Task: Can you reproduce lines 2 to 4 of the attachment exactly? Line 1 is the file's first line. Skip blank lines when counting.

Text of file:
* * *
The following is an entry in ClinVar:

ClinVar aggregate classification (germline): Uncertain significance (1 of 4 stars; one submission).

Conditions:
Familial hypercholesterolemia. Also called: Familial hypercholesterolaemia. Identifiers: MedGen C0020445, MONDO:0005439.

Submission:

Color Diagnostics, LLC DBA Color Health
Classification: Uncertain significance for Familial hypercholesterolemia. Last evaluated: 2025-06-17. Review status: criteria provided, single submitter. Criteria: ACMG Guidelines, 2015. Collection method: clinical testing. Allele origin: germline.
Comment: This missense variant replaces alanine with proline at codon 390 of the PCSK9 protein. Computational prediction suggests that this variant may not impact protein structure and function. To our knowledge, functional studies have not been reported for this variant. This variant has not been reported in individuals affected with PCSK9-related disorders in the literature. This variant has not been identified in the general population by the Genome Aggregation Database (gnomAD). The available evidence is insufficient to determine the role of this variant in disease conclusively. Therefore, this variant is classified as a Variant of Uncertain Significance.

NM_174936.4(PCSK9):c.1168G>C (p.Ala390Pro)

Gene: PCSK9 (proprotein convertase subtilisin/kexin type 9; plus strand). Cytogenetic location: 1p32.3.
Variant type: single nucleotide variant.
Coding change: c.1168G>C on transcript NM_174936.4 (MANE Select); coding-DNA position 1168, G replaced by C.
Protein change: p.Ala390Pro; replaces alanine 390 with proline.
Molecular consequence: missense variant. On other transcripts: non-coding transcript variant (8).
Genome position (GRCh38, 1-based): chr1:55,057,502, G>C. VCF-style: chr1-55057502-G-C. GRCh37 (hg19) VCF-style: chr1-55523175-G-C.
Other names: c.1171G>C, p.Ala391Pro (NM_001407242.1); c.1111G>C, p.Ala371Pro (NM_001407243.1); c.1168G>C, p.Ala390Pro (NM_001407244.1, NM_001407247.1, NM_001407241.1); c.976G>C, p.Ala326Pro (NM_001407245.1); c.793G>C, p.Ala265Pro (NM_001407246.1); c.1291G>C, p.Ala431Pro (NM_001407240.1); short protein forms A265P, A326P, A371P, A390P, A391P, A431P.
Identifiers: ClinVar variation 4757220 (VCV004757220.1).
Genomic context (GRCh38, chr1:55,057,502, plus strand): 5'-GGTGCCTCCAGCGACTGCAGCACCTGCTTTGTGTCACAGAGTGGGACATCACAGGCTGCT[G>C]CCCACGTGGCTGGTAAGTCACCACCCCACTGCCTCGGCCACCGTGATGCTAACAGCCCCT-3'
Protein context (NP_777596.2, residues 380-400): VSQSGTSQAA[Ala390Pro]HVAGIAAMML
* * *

ClinVar aggregate classification (germline): Uncertain significance (1 of 4 stars; one submission).

Conditions:
Familial hypercholesterolemia. Also called: Familial hypercholesterolaemia. Identifiers: MedGen C0020445, MONDO:0005439.